Why Are We Rewarding Racism and Intolerance in Our Country?
It’s been quite a few weeks in America. A few weeks, if we must limit it to only a few weeks, when all the progress that we have made as a nation has been completely ruined.
Where to start?
Oh yes, let’s start with Suzy Lee Weiss, a white, privileged, young woman, who, after being rejected by the Ivy League colleges of her choice, proceeded to use her family connections with the Wall Street Journal to point out the fact that she failed to abuse the whole “diversity” thing like many others have done. Failed to pretend to give a sh*t about charity. Failed to have gay parents. Failed to pose with black babies, or wear Native American headgear, or all the other tricks we people of color have mastered in our never-ending efforts to get an in…whether it be at Ivy League schools, or jobs, or housing or anywhere. She failed where we are winning, apparently, and was rejected. Stupid brown/black/gay/Muslim/Native American/liberal jerks (note my sarcasm) taking away all her chances to get what she deserves. And THIS is why she didn’t get into her colleges of choice. And the crowds cheered. They cheered loud and hard. Major networks interviewed her, featured her and allowed her to further share her views of how minorities are ripping white people off. “It was satire!” Yup…so effing funny, right? Fear not – Suzy will do just fine. She even got a job and internship offer. Go, Suzy. You showed us!
Then there’s sorority girl Rebecca Martinson, who wrote a letter to her “sisters” with more cuss words than even this Brooklyn girl could keep up with. And, listen, I won’t deny that even I read the letter and was glued to it like one is to a horrific car-crash scene. That she talks to other grown women like this and they tolerate it? Whatever, that’s a whole other level of WTF.
What I couldn’t believe was how, even after reading her racist tweets, the media still couldn’t get enough of this girl – giving her offensive letter full morning news coverage and, according to some, potential job offers. “You should hire this girl! She’s awesome!!” commentators kept saying over and over again.
But don’t be fooled. You have to be a special kind of someone in America for this behavior to work to your advantage. I certainly wouldn’t encourage my Latina or black sisters to try it. Imagine that instead of pretty little Rebecca Martinson from Maryland writing this letter, it was Latoya Jones of Detroit. There would be serious consequences. White girls everywhere, and their parents, would be filing complaints about how they feel “nervous,” “scared,” “not safe” around someone “as angry” as Latoya. There might even be a police investigation to address the serious bodily threats detailed in the letter.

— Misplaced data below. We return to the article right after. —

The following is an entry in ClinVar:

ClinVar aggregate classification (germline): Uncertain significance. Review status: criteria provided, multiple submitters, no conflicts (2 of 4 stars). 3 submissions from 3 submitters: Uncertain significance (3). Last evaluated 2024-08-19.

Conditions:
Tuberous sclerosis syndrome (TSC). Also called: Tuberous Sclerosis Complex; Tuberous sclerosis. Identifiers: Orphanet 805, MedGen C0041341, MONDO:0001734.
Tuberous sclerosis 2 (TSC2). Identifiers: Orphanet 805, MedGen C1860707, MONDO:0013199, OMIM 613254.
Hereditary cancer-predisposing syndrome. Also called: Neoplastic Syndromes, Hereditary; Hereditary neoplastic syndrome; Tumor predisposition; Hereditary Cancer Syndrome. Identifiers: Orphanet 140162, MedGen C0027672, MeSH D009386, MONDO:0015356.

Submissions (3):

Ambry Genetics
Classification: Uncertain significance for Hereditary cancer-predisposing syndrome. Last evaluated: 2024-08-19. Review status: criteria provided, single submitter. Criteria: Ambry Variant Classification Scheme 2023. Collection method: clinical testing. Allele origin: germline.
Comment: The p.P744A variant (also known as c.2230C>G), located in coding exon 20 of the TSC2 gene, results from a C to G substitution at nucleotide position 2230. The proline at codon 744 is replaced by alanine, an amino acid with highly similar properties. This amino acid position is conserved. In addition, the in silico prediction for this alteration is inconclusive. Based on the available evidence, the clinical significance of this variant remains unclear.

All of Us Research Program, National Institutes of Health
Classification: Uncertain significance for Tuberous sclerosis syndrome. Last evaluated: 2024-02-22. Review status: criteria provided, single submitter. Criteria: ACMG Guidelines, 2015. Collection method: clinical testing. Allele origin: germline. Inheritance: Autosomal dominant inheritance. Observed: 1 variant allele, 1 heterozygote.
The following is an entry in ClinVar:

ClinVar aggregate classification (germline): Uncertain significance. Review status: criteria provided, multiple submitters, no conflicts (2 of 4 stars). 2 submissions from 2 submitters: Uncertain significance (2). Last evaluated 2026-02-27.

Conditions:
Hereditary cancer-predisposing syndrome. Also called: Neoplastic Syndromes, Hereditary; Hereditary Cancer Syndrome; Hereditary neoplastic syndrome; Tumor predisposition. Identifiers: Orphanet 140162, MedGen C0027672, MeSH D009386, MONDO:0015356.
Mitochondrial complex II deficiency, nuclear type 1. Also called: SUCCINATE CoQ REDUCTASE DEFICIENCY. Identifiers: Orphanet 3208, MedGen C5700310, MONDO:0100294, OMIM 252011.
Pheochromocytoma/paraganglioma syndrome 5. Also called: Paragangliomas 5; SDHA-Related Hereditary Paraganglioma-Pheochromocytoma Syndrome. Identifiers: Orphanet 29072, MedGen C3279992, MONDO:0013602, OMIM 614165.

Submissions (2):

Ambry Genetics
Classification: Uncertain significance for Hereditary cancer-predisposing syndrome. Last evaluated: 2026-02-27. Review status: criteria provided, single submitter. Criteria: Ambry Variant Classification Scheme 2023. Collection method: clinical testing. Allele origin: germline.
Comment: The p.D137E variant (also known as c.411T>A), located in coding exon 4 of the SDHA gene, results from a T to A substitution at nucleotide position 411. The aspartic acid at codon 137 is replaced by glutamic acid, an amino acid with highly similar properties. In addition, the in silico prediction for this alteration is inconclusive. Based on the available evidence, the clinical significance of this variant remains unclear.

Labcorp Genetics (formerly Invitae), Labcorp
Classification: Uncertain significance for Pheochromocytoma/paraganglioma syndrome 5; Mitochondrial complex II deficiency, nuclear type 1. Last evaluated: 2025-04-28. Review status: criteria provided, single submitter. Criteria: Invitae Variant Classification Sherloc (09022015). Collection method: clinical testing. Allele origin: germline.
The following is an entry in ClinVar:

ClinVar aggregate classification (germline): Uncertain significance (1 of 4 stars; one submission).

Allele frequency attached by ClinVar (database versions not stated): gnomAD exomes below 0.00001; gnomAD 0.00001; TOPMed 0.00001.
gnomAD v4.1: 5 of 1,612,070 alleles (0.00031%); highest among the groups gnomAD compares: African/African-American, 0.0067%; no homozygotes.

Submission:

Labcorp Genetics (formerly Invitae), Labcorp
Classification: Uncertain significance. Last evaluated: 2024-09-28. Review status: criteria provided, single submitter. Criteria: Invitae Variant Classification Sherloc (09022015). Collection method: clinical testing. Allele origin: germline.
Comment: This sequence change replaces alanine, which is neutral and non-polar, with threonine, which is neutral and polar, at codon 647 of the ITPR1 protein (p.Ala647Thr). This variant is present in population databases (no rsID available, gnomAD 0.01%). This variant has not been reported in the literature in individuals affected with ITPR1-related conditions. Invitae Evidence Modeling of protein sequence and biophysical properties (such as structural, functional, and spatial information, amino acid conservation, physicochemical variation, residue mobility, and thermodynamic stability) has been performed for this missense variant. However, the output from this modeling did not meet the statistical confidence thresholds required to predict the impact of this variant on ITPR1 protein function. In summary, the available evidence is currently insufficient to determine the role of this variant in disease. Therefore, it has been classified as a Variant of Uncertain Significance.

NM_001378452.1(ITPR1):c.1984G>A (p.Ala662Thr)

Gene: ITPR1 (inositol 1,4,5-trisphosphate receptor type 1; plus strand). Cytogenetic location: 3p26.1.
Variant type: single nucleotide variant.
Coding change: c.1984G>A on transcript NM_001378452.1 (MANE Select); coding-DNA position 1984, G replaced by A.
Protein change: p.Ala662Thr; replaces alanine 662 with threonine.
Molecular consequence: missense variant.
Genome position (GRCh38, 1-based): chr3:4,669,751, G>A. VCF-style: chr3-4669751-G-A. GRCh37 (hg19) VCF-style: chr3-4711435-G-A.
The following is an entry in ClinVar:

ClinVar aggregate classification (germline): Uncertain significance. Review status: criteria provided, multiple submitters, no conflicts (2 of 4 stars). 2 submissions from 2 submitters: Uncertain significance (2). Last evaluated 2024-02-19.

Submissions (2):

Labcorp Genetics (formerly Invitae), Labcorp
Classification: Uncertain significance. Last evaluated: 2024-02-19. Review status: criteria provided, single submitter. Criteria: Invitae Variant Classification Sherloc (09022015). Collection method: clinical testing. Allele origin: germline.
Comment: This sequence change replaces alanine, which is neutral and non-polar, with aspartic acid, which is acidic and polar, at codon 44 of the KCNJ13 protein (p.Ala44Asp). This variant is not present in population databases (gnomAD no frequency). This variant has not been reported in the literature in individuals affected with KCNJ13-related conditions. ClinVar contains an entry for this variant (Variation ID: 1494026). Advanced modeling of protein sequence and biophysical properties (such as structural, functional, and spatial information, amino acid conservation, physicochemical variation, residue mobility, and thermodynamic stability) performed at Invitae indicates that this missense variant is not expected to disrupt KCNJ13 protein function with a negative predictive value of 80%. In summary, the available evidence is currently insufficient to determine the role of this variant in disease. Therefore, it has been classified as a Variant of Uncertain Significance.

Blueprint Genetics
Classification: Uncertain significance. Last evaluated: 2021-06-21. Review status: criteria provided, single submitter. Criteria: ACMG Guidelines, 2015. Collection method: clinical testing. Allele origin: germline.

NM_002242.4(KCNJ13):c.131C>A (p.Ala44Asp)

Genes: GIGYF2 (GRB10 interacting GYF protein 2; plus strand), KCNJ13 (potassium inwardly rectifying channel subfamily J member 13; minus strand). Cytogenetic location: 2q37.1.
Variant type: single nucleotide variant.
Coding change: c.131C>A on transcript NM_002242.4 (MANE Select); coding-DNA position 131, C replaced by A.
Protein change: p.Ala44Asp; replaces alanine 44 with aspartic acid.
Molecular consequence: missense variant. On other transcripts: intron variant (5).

Had it been Maria Lopez from Arizona who had written the letter about being rejected by Ivy Leagues, people would have laughed at her, pointing out how she got so far already despite being from somewhere else, all due to the taxpayer’s hard-earned cash. She certainly wouldn’t have gotten the attention of the WSJ…or NBC…or potential employers.
But while we are all laughing and praising these girls, we also make their ignorance and hateful words OK. We numb ourselves to the stereotypes and ideologies that they believe in, and we help them spread their venom. And though the severity of the actions of Ms. Weiss and Ms. Martinson don’t even compare to the horrific events in Boston, our society’s reaction – the attacks on Muslims, the Islamophobia, the fear and resentment and hate – all stem from the same place of ignorance and intolerance.
Ms. Weiss might call her WSJ piece “satire,” but her joke comes from ideas that she and her family (based on interviews I’ve heard from them) believe to be true.
Ms. Martinson might be funny and “quick,” but her tweets were blatant displays of racism.
We are all saddened by the events in Boston. We all cried and worried and were in shock. But the angry response by some came from a place of ignorance, negative stereotypes, and ethnic and religious phobias of other members of our community. This was displayed in the media and fed to our society long before we even knew who had attacked us, leading to more innocent people, who “looked the part,” being judged.
It’s all funny, until it isn’t. If we don’t take the time to address ignorance and biases, if we just brush it off as “no big deal” and as “so f*cking hilarious,” if we don’t call these girls to task and instead reward them with attention and offers, we allow the ugliness to spread. And then it will reach a point where nobody is laughing.